NBCUniversal has purchased full ownership in Sprout, the preschool-focused entertainment network that had been jointly controlled by NBCU, PBS and HIT Television Ventures, a company controlled by Apax Funds.
“We see enormous potential in Sprout, and we are committed to our investment in the kids and family arena,” said Bonnie Hammer, chairman of NBCUniversal Cable Entertainment, the unit in which Sprout will be housed, in a prepared statement. “This acquisition furthers our strategy to create and deliver the very best content across all of our audiences.”
Terms of the deal were not disclosed. Sprout reaches more than 60 million homes, Sprout President Sandy Wax said in a statement.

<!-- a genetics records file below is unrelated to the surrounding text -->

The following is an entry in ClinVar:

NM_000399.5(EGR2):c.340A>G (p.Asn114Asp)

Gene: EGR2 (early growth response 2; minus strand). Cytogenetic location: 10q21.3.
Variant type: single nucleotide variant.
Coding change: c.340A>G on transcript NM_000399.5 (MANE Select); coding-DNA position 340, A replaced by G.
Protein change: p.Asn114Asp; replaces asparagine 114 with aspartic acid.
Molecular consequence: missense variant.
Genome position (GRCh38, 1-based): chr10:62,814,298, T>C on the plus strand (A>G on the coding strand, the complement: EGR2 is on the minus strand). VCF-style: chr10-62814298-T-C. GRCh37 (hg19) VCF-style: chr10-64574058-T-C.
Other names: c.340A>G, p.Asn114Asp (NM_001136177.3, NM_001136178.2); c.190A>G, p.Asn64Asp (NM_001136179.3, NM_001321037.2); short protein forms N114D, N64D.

Sprout was started in 2005 as part of an effort to reach kids between the ages of 2 and 5, as well as the people who care for them. Its programming is structured to reflect a child’s activities throughout the day, whether it be getting dressed in the morning or going to sleep at night. The network runs PBS kids’ classics including “Sesame Street” and “Caillou” sa well as original series such as “The Chica Show” and programming acquired exclusively for a U.S. run, such as “Lazytown.”
Hammer has recently been refining the networks under her aegis. In September, she decided to end the Style network, the theory being that the outlet was not distinctive enough from other female-focused networks including Bravo and Oxygen.
By canceling Style, Hammer was able to give Esquire wider distribution when it launched several weeks ago and keep G4, a network aimed at young men, extant. The purchase of Sprout would give NBCU full say over a network whose audience would be largely complimentary to those reached by other networks it owns.